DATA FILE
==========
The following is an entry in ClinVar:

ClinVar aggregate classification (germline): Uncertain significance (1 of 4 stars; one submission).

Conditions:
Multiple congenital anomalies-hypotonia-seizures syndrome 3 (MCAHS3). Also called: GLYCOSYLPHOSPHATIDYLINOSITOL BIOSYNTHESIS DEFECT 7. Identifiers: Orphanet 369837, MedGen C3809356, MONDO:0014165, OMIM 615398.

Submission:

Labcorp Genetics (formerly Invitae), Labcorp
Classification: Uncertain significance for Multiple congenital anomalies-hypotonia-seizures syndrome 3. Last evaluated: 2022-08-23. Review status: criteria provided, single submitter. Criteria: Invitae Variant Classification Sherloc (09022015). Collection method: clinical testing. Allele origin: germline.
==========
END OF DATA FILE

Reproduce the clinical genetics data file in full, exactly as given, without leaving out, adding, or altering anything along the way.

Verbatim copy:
The following is an entry in ClinVar:

ClinVar aggregate classification (germline): Uncertain significance (1 of 4 stars; one submission).

Conditions:
Multiple congenital anomalies-hypotonia-seizures syndrome 3 (MCAHS3). Also called: GLYCOSYLPHOSPHATIDYLINOSITOL BIOSYNTHESIS DEFECT 7. Identifiers: Orphanet 369837, MedGen C3809356, MONDO:0014165, OMIM 615398.

Submission:

Labcorp Genetics (formerly Invitae), Labcorp
Classification: Uncertain significance for Multiple congenital anomalies-hypotonia-seizures syndrome 3. Last evaluated: 2022-08-23. Review status: criteria provided, single submitter. Criteria: Invitae Variant Classification Sherloc (09022015). Collection method: clinical testing. Allele origin: germline.